Kitty stood up and walked towards the table where the woman sat, fixing her eyes on the woman who avoided her glance.

Kitty's words emerged slowly.

"Do we need to be... introduced?"

In a flash, the woman ran past her and out the door, her black robes trailing out behind her.

"Obviously not."

Kitty ran to the door, stealing a passing glance at Illyana. "Alone." she said to her, as she left the cafe behind her and hurried into the quickly fading twilight.

Kitty had been chasing her for over an hour through the crumbling tower blocks and unkempt alleyways that made up this area of Baku. Whoever it was was inhumanly fast, but always made a sudden reappearance whenever Kitty was just about to give up. At first Kitty had thought she was being led somewhere, but the pattern was aimless and criss-crossed the same neighborhoods without discernible intent. It was as though the woman couldn't decide whether to get away, or be caught. But Kitty, being - almost - human, could hardly keep up the pace.

She slumped against a brick wall, gasping in lung-fulls of air as the sweat dripped off her face onto the cement beneath her.

"I should have let Illyana go with me." She thought. "It's not like anything moving on a pair of legs could escape her. If this thing was - is - what I think it is, I don't want to take a chance. Not with Illyana. I'm expendable."

A shadow appeared silhouetted against the far end of the alleyway. The only light was a dim streetlight that illuminated the figure from behind, but there was no mistaking it: it was the woman she'd been following.

Kitty slowed her breathing down to a whisper straightened herself further against the wall, preparing to phase into it at a moment's notice.

The woman's movements were strange and erratic, the head darting from side to side, peering into the blackness that contained only Kitty and the night air. Occasionally she'd be very still, as though listening. Kitty made sure to phase at those times to avoid detection.

Slowly, step by hesitating step, the woman was in front of her.


Kitty's voice echoed into the night.

The veiled woman hesitated before fleeing once more from Kitty.


Desperation entered her voice.

"I don't want to lose you again!"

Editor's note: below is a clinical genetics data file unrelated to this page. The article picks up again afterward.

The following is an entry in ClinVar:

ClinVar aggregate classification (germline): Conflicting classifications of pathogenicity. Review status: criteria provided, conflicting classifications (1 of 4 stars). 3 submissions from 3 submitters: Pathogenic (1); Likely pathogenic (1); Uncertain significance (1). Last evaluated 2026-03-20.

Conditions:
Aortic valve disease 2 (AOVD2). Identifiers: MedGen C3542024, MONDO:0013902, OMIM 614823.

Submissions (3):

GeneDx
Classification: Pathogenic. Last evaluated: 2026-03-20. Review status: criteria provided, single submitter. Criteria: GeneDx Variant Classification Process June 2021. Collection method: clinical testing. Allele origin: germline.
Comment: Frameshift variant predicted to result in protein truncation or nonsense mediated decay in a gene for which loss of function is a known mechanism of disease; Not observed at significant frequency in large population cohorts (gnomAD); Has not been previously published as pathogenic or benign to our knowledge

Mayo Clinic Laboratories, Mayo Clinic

It had been a stupid thing to say. Unprofessional; unsafe; un- everything Kitty tried to be. But it worked.

The woman stopped in her tracks, half tilting her head as she spoke.

"Just leave, Kitty. You don't want to know me. I wouldn't be good for you."

"How do you know?"

"I don't have to know; I can feel."

"And what do you feel?"

Ororo removed her veil, and turned towards Kitty, a faint, neutral smile crossing her lips.



"Everything. Over tonight, mainly; over this moment, more so."

She paused, letting out a small sigh.

"I can go now, Kitty; I won't trouble you anymore. I made a mistake, but I promise; just say the word, and you'll never see me again.

"I didn't run this marathon just to get you to disappear on me, did I?" Kitty said, walking briskly towards her. "What I want to know is why you're here in the first place."

"I drift."

"Towards me?"

"Away from trouble. But I found you here."

"And proceeded to play stalker."

Pain entered Ororo's features.

"I was only trying to look after-"

"Me? I don't need protecting, Ororo."

"This is a dangerous city."

"And I'm the most dangerous thing in it."

Ororo laughed, the warmth returning to her voice.

"Maybe, maybe..."

She looked up into the sky.

"It's getting cold. I don't want you frozen because of me. I live near here if you..."

Ororo stopped as her eyes met the suspicion in Kitty's eyes.

Everything can change in ten years; Kitty had only to look at herself to realize that. This Ororo was not the same Ororo she was back then. It could be anyone. It might not even be her at all. But under all her training, all the bitterness of loss and experience, she was still Kitty Pryde, and could not be anything but in love the woman before her, no matter who she really was.